While some areas might be loosening restrictions when it comes to COVID-19, most Bay Area counties are making rules even tighter with masks now becoming a requirement in certain places.
San Francisco, Contra Costa, Alameda, San Mateo and Marin counties on Friday announced that everyone in those areas will be required to wear face coverings when they are out in public for essential needs, such as going to the grocery store or riding on public transportation.
“Today’s Order is part of our broader strategy to protect public health and slow the spread of the coronavirus in our community,” San Francisco Mayor London Breed said in a statement. “By covering your face when you go pick up food or ride Muni, you are helping reduce the risk of infecting those around you. As we look to a time where we can begin to ease the Stay Home Order, we know that face coverings will be part of that future – and we want San Franciscans to become more comfortable with this new normal. We know it will take some time to get used to, but it will help save lives.”
In San Francisco, Alameda County and San Mateo County, the order goes into effect at 11:59 p.m. Friday, but it won't be enforced until 8 a.m. on Wednesday. Contra Costa County's order will take effect starting Wednesday, but no specific time was given. Marin County's order kicks in at 12 p.m. Wednesday.
A similar mask order in Sonoma County went into effect Friday morning.
The Santa Clara County Public Health Department said Friday it is "strongly urging" everyone in the county to wear face coverings when they're out in public performing essential activities.
The order applies to all workers and visitors at essential businesses, like grocery stores and medical facilities, and public transit and government workers who interact with the public. People will be required to wear a mask when waiting in line or riding public transportation.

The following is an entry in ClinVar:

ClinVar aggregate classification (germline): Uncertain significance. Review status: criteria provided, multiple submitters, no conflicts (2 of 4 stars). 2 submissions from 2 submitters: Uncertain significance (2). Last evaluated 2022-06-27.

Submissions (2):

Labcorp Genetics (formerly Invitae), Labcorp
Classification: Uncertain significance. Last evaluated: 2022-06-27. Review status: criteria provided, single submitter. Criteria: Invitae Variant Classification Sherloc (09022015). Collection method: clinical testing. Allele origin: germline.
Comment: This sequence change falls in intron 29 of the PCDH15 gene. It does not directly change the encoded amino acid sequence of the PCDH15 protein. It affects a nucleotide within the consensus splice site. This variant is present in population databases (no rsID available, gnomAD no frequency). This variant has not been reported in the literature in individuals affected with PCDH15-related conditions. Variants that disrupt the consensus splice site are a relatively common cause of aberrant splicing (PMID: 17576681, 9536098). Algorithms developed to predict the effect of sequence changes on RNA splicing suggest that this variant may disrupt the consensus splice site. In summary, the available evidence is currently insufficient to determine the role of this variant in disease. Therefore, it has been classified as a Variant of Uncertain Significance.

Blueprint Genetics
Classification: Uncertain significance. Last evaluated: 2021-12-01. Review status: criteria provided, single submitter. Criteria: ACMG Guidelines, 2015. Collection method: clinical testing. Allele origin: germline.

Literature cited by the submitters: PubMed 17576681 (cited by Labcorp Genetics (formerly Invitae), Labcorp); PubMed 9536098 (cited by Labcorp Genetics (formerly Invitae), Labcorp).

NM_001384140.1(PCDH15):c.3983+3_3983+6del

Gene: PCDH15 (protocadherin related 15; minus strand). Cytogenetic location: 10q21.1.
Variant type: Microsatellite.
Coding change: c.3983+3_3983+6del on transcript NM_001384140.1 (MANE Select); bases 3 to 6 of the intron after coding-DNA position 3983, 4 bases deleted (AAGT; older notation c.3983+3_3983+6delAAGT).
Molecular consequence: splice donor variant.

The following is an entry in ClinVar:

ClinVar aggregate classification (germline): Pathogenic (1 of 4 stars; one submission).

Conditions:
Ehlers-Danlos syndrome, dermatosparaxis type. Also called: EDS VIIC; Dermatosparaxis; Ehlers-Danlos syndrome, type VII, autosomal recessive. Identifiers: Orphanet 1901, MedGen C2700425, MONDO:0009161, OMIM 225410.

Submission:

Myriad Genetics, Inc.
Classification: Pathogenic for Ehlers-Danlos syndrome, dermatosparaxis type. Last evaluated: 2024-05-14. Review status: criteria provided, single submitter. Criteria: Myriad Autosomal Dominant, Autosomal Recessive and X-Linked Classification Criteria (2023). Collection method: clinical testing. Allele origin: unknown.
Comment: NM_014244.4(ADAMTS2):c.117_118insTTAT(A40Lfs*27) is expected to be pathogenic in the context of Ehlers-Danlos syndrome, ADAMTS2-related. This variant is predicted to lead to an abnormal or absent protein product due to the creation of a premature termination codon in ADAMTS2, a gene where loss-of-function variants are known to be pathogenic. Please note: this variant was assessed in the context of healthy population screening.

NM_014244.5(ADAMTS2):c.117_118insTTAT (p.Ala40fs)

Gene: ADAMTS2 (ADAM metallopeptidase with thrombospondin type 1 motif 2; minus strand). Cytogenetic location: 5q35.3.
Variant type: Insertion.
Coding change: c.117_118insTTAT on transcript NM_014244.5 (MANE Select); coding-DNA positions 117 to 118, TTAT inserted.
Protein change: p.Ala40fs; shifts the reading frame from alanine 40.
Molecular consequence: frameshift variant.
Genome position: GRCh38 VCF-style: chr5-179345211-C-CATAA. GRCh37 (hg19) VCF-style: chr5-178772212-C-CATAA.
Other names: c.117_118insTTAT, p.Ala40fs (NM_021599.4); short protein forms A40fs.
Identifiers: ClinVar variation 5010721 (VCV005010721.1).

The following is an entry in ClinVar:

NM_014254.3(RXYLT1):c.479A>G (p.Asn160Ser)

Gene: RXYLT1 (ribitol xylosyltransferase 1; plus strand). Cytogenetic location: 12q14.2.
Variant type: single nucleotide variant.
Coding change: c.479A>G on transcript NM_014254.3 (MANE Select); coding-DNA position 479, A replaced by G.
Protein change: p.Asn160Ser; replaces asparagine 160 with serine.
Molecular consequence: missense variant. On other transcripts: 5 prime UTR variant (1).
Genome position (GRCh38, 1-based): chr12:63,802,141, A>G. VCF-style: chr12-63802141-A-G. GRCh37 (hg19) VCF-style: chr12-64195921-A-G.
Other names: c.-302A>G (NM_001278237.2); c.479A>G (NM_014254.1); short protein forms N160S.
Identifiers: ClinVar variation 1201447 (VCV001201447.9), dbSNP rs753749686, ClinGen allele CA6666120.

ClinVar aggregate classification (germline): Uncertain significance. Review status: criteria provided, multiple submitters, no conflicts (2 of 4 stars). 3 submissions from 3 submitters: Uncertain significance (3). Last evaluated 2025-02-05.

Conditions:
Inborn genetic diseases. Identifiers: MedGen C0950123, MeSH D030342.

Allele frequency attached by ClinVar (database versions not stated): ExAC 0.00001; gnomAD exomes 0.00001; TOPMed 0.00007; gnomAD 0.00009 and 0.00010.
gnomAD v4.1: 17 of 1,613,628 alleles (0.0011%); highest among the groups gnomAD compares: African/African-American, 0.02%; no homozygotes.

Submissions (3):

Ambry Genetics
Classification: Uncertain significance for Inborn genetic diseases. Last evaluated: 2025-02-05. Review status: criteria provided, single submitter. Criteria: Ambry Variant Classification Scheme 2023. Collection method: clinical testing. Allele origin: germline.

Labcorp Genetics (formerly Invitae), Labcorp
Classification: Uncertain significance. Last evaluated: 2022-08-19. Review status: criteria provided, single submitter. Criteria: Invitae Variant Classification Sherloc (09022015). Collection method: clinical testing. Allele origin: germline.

The masks can be made of cloth, fabric, or other materials that allow breathing while covering the nose, mouth, and lower part of the face. Contra Costa County Health Officer Dr. Chris Farnitano said medical-grade masks are not required, and a T-shirt or bandana is an acceptable substitute. Masks with a one-way valve for easy breathing do not meet the requirements because they can release respiratory droplets into the air.
"We now know that a significant number of people with COVID-19 lack symptoms, or become infectious before they start showing symptoms," Farnitano said in a news release. "That is why we all need to start wearing cloth face coverings in public settings where it's sometimes hard to maintain physical distancing, such as standing in line at the store."
Businesses will be required to notify their customers about the new rule. Workers don't have to wear masks in their personal office, but have to put one on around other people.
The order doesn't apply to people driving cars alone or with members of their household, but people should always carry face coverings in case they encounter others in public. Anyone doing strenuous exercise should stay as far as they can from other people, especially while breathing heavily, and wear a mask or cross the street if possible.
In addition to the mask requirement, officials are still recommending regular hand washing and social distancing to further prevent the spread of COVID-19.